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Following (Criterion Collection) [Blu-ray]
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I have to say, when I read the DVD case and saw that this plot wasn't told chronologically, the first word that came to mind was "gimmick." For "Memento" it made sense to tell things backward, because of the whole memory-impairment center of the story, but here Nolan was doing it again in an earlier movie? I was set to see a sort of warmup run, especially because this one was made with almost no budget at all.
Okay, so I was wrong. "Following" tells a few different lines of the story at once, but it doesn't tell them in reverse; here the idea is that the story's framework is a conversation between our main character and another man who's interviewing him in the opening moments. In the (dryly funny) director commentary, Nolan says he's trying to provide the viewer with details and themes in a "conversational" way. Maybe that's a conceit, but dang it, the mixed up storyline worked on this one too.
Two other common points of the two movies: they're built on incredibly spare, lean writing, and they really, really reward watching at least twice.
Following, if anything, is even more minimalistic than Memento; it's literally true that you come out of the movie not knowing any of the characters' real names.Read more ›
Bill is a struggling writer who has been on his own for quite sometime. During that time he has become very bored and needs to find ways to kill time. He starts to follow people... anybody who seemed interesting to him. At first it was supposed to be a way for him to gather material for characters in his stories, but soon he becomes obsessed and cannot stop following people. Once a thief, Cobb, catches Bill in the act, he decides to allow him to enter his world of robbing houses, showing Bill how to really violate the lives of strangers. Soon everything starts to spin out of control and things for Bill will never be the same as he starts to learn that somebody just might be trying to use him as a decoy.... but a decoy for what? This dark film noir will keep you watching and thinking, even when it's all said and done. Then, you're going to want to watch it again.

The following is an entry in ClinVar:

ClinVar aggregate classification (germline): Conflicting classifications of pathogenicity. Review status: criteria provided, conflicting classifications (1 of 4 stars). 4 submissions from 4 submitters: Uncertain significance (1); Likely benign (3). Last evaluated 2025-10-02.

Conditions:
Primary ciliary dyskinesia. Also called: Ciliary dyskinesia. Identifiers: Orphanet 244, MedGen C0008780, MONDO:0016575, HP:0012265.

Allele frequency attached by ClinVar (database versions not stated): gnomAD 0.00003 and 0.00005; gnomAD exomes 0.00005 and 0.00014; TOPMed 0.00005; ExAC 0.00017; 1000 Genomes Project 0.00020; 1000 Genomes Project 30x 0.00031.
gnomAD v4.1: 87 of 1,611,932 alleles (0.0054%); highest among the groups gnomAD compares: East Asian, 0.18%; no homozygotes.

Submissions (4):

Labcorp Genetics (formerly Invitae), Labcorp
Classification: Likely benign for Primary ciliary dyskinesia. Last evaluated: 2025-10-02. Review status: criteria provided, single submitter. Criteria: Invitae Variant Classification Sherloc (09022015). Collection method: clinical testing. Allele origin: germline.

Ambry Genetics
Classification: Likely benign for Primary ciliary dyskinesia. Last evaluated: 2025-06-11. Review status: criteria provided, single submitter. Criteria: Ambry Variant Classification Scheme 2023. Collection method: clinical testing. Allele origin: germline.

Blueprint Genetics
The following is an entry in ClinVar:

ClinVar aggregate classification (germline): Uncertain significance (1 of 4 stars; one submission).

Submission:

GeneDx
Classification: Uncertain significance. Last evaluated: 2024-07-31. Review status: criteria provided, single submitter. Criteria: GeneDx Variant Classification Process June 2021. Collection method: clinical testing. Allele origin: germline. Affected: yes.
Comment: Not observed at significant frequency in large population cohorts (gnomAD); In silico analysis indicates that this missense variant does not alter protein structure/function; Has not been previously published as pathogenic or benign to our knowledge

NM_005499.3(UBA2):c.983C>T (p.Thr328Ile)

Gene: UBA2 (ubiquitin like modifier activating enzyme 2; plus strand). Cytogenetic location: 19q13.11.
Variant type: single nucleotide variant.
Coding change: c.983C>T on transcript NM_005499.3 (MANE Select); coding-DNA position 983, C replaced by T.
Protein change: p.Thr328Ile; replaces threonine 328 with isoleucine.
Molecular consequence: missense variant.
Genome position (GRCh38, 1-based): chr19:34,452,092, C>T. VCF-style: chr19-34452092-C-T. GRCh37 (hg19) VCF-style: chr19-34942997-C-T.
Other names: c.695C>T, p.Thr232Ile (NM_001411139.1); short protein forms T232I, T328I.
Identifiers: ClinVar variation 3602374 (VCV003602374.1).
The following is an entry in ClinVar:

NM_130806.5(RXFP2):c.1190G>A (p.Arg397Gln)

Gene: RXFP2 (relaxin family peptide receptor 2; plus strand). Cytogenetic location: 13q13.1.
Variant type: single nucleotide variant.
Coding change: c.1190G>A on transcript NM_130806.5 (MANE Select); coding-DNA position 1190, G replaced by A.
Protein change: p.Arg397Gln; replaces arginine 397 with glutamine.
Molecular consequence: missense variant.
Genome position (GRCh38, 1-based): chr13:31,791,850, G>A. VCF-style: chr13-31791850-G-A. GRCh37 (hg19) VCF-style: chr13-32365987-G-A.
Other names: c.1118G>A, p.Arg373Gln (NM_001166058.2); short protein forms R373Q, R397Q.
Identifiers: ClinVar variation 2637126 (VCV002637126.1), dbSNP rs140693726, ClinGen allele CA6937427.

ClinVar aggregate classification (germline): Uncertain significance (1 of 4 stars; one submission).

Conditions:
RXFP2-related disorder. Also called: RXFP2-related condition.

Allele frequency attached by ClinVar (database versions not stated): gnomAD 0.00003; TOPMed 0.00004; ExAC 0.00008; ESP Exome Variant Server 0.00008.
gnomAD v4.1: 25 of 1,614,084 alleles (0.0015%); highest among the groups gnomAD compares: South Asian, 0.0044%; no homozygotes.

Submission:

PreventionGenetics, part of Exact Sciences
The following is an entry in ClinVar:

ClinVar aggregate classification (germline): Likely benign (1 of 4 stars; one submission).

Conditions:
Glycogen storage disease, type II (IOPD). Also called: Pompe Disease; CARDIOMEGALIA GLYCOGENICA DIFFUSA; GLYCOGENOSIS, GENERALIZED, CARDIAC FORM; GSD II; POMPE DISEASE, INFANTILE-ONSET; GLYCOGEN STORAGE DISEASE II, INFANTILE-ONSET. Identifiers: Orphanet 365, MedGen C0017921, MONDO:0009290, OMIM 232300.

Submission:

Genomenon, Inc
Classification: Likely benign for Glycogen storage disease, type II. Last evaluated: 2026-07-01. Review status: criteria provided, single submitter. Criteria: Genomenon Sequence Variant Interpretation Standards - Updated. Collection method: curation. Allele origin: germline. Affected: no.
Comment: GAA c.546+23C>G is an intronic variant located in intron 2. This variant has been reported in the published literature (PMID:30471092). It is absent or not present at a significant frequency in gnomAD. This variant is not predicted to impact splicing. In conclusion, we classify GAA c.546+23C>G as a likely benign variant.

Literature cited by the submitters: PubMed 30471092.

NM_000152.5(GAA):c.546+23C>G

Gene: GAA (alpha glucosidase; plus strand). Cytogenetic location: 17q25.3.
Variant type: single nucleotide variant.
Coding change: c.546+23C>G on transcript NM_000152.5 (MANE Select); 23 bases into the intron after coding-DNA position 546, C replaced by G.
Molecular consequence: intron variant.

Very much like "Memento," Nolan screws around with time, forcing us to remember exactly what has happened and the order they occurred in. However, the movie is not backwards, it is very much out of order in parts, so pay attention to every little detail that you come across. Is this film confusing? Yes, it is, or at least the first time you see it. This is a movie that will require you to watch it at least two times. Although I thought this was a good movie, I was a little disappointed with the length of the movie. It is only 70 minutes long, which isn't very long at all. It's also not widescreen, but I'm sure that' s because it wasn't filmed that way.Read more ›
I saw this film accidentally because I grabbed the box too hastily from the video store, but boy am I glad I did!
Why do I want to review it?
Well, one reason is that I wanted to talk about the first first film made by one of the best directors working today. Another incentive was the presence of actual ideas. Following is unpredictable, and does not use proven formulas. It works because it is genuinely interesting and compelling.
You have probably never heard of the actors involved. The two principals haven't had much of a career since, but I enjoyed their performances. The film is full of mysteries and revelations, so I am not going to talk about everything that happens. Instead, I'll limit most of my comments to things we learn in the opening 10 minutes.
The film grabbed my attention after two minutes during the opening narration by Bill (Jeremy Theobald), who is the main character. He tells us that he's unemployed, and frequently bored and lonely. In order to combat his boredom, he decides to start following people at random. In his own mind, he's an aspiring writer, although he probably views himself that way to justify his miserable existence. He's interested in people and what motivates them. When he's following someone, he has a certain set of rules, such as not pursuing women along dark alleys at night. He's a keen observer, but not a predator of any kind. He follows people of any gender, watches what they do, and then leaves.Read more ›
Most Recent Customer Reviews
Not as interesting as the write up, the twist at the end made the film.Published 1 month ago by J. Amenta
Nice sequencing and fast pace plot. Crammed full story into 70 miutes. Lived the black and white.Published 3 months ago by H.N.Soriano
The Following is not a bad noir film. While not quite amateur, it is a novice effort -- both imaginative and naive. Read morePublished 4 months ago by rbrogan3
This movie is awesome! Classic Christopher Nolan masterpiece. I read somewhere this movie only cost $6,000 to make, that alone is impressive and to get this kind of story and... Read morePublished 4 months ago by KP
For the materials used, and the type of budget it had, Nolan's first feature is very engaging. The story is descent, but the way the film is edited elevates it to something... Read morePublished 4 months ago by Phill